By Judah Martin

A young man once walked into The Comic Strip on Hargrove Road East, spotted the owner, and asked “do you guys sell comic books?”

Greg Hulsey, 22, raised his hands emphatically over his head as he recounted the story.

“Like, ‘no, none of this is for sale,’” he said mockingly, turning slightly so that the length of his outstretched arms panned along with his eyes across the rows of vintage comic books and collector’s items decorating the walls.

David Odom, 43, was standing nearby and let out a short chuckle. As an avid collector who could tell you just about anything about the history of the Transformers comics, he more accurately represents the store’s clientele.

“I found this place two or three years before he ever bought it,” Odom said, nodding to Hulsey. “This is where I’ve been getting most of my comics ever since.”

As he spoke, he lifted his Chevrolet baseball cap to run a hand through his mussed, shoulder-legnth sandy hair before smoothing the cap back over it again.

These days he spends a good deal of his time standing on the opposite side of the glass-enclosed counter from Hulsey, bantering with him, talking about Transformers, and occasionally trying to recall what year a particular character was introduced in a particular comic before finally giving up and agreeing that maybe Hulsey should just do a Google search on the Mac computer a few steps away.

For the past year and a half, this has been a typical day for Hulsey. Although The Comic Strip is only officially open during the week from Tuesday through Saturday, from 10 a.m. until 7 p.m., it isn’t uncommon for him to come in on a Sunday or stay in the front of the store talking to customers like Odom until 9 p.m.

“My grandfather had a saying,” Hulsey said. “’Do what you love and you’ll never work a day in your life.’”

The funny thing is that Hulsey was never interested in comic books when he was growing up. He was more of an anime kind of guy. One night when he was about five years old, his mother found him in front of the television far past his bedtime.

“She asked me what I was watching and I told her I’m watching this show about a dude that’s a half demon,’” he recalled “She said ‘go to bed. In the morning I’ll buy you all the seasons I can find.’ That’s when my collection started to grow.”

In many ways, his interest in anime anticipated his passion for comic books. One of his favorite anime shows was InuYasha, the story of a half demon, InuYasha, and 15 year old girl from Tokyo who is transported to the Sengoku period after falling in a well. The show was actually based on a Japanese comic book series.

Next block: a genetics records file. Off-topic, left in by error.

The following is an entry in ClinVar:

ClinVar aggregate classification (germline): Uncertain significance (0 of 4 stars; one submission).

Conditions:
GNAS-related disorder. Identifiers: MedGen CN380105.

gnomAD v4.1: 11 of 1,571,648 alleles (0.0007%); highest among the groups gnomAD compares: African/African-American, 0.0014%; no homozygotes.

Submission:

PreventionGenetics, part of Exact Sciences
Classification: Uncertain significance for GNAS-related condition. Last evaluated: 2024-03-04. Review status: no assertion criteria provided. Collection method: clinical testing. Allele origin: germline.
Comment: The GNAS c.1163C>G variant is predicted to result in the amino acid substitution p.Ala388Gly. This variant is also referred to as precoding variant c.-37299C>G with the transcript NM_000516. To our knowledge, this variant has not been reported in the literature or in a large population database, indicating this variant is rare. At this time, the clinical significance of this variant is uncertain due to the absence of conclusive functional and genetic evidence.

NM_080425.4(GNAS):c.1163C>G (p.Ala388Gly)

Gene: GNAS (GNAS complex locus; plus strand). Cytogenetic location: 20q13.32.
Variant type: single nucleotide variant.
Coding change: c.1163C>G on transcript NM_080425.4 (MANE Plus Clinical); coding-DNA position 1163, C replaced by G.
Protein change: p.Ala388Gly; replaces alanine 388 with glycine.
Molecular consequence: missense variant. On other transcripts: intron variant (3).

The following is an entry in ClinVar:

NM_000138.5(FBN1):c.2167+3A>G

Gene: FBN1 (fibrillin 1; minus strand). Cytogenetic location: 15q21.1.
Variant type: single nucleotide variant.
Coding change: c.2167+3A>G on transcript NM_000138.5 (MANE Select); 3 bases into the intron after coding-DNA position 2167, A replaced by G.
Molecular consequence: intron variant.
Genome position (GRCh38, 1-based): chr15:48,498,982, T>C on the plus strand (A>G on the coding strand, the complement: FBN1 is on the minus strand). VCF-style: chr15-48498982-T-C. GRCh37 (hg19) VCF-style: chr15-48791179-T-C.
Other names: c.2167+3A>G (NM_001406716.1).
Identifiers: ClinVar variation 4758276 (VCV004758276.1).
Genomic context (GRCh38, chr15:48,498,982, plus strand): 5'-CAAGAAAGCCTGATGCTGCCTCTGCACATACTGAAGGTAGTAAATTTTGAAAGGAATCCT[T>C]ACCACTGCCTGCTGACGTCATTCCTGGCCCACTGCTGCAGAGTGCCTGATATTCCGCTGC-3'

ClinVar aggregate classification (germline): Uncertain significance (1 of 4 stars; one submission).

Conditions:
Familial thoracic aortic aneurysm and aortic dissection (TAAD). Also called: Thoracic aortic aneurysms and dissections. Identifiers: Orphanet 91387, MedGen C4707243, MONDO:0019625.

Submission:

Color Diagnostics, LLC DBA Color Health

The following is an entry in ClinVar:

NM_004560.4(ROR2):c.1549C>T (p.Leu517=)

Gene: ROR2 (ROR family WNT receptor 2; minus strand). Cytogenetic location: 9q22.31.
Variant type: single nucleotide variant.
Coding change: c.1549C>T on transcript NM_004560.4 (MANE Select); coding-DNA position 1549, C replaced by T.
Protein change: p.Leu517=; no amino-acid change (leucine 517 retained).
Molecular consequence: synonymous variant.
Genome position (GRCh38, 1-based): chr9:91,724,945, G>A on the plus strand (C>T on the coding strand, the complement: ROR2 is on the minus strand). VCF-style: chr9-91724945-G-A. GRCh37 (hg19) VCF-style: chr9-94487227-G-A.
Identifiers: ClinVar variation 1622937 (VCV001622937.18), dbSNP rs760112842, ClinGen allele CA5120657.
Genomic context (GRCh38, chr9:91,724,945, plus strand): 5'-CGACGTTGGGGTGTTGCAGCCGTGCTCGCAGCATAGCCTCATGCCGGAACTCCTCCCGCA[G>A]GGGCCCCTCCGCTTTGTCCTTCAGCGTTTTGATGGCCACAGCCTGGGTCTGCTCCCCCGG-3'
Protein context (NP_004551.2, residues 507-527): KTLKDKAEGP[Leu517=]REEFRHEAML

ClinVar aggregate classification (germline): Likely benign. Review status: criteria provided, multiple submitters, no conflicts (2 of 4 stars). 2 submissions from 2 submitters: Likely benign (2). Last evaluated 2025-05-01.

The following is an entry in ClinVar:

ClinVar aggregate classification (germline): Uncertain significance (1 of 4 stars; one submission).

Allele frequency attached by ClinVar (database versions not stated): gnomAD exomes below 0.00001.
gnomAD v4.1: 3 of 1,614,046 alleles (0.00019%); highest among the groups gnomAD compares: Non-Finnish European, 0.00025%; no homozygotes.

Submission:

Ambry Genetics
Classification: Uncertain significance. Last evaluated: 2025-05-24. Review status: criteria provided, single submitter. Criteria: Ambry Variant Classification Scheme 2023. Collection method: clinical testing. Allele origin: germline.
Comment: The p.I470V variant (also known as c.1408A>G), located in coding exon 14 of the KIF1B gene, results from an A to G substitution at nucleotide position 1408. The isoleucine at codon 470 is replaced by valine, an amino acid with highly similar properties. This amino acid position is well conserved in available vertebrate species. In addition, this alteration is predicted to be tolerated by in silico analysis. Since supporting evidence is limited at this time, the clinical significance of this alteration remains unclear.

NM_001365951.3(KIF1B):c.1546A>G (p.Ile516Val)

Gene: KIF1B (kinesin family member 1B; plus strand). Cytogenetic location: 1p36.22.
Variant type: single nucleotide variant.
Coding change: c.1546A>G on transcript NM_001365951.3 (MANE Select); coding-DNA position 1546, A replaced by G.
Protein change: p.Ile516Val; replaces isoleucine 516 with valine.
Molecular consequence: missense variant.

Finally, when he was 18, Hulsey became fixated on a figurine he found of the Joker. He was always a guy who rooted for the villains.

“I literally surrounded myself with everything Joker,” he said. Even now he was dressed in a black T-shirt with a Batman emblem faded enough to suggest that it’s one of his favorites

“I was like ‘you know what? Let’s start doing comics,” Hulsey said. “So I started collecting comic books and [merchandise]. If it had [the Joker’s] face on it then I bought it.”

A few years later, while he was studying business at ITT Tech, he found The Comic Strip. He walked in one day to find that the store’s owner was getting ready to close it down. Hulsey knew that the store, originally located in Northport, had been open since 1992 and was Tuscaloosa’s oldest comic book store. It would sure be a shame if it were gone.

“I pretty much just said to the owner ‘well, how much for all of this stuff?'” Hulsey recalled. “I figured I was going to school to start my own business and this just landed in my lap and I was like ‘I buy comics. I’m into some of the characters. Why not?’ I’ve been doing good ever since.”

He didn’t make very many changes to the store, except that now when a customer walks in they’re usually met with an immediate greeting as well as the sound of The Power Rangers or some other animated comic-based series coming from a flat screen TV mounted on the wall near the register.

His store serves a variety of interests, from comic book lovers to bronies (male My Little Pony fans) to Star Wars fans.

“There are some [customers] who don’t buy comics,” Hulsey said. “I have one customer [who] only buys my Batman toys. I’ve tried to get him to read comics. He said he used to and he flipped a coin to see which one he wanted to continue and it landed on the toys side.”

Aside from talking with customers, wrapping each individual comic book in cellophane and managing the store’s paper work, Hulsey devotes most of his time to tracking down the rare vintage comic books the store specializes in, like an edition of a spider man comic with the first appearance of the character Dr. Octopus.

“I have to go through him like a broker,” Odom said of Hulsey, explaining that he doesn’t use the Internet. Both men laughed at the analogy. “Most of us do special orders for stuff that’s hard to find.”

“It’s the uncommon stuff like the first appearance of Ghost Rider, Marvel Spotlight Five,” Hulsey added. “I have a lot of customers that tell me ‘I can get it on Amazon but I want to support you, the local store. They don’t want big chains here. They’d rather have me be the smiling face behind the counter.”

“He’s the broker of the deal,” Odom added.

Again, Hulsey laughed at the comparison before bragging that one customer had once referred to him as a drug dealer.

“That was when I talked a lady into buying more toys than she needed,” he laughed.

“Hey, comics can be a drug just like any other,” Odom interjected.

Hulsey tilted his head back and squeezed his eyes shut.

Oh, they can be a very addicting drug,”Hulsey said, placing particular emphasis on the word “very.”



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